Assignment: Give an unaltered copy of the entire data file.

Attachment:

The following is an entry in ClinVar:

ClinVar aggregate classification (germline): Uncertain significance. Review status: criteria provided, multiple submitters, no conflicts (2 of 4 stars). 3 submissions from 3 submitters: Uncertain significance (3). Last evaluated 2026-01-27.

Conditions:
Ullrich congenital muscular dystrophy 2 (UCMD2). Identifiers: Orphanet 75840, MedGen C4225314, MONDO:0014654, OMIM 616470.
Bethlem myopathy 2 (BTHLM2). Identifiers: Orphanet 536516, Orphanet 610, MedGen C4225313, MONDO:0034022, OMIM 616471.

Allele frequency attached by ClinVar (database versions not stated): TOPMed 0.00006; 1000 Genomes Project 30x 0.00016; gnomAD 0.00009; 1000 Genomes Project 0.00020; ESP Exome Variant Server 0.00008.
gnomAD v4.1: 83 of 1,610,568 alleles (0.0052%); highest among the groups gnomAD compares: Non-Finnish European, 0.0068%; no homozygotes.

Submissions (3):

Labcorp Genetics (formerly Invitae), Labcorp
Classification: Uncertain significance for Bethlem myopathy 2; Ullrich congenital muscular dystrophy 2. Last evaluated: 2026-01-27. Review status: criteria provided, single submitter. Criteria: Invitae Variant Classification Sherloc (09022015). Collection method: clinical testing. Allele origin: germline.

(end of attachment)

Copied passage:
The following is an entry in ClinVar:

ClinVar aggregate classification (germline): Uncertain significance. Review status: criteria provided, multiple submitters, no conflicts (2 of 4 stars). 3 submissions from 3 submitters: Uncertain significance (3). Last evaluated 2026-01-27.

Conditions:
Ullrich congenital muscular dystrophy 2 (UCMD2). Identifiers: Orphanet 75840, MedGen C4225314, MONDO:0014654, OMIM 616470.
Bethlem myopathy 2 (BTHLM2). Identifiers: Orphanet 536516, Orphanet 610, MedGen C4225313, MONDO:0034022, OMIM 616471.

Allele frequency attached by ClinVar (database versions not stated): TOPMed 0.00006; 1000 Genomes Project 30x 0.00016; gnomAD 0.00009; 1000 Genomes Project 0.00020; ESP Exome Variant Server 0.00008.
gnomAD v4.1: 83 of 1,610,568 alleles (0.0052%); highest among the groups gnomAD compares: Non-Finnish European, 0.0068%; no homozygotes.

Submissions (3):

Labcorp Genetics (formerly Invitae), Labcorp
Classification: Uncertain significance for Bethlem myopathy 2; Ullrich congenital muscular dystrophy 2. Last evaluated: 2026-01-27. Review status: criteria provided, single submitter. Criteria: Invitae Variant Classification Sherloc (09022015). Collection method: clinical testing. Allele origin: germline.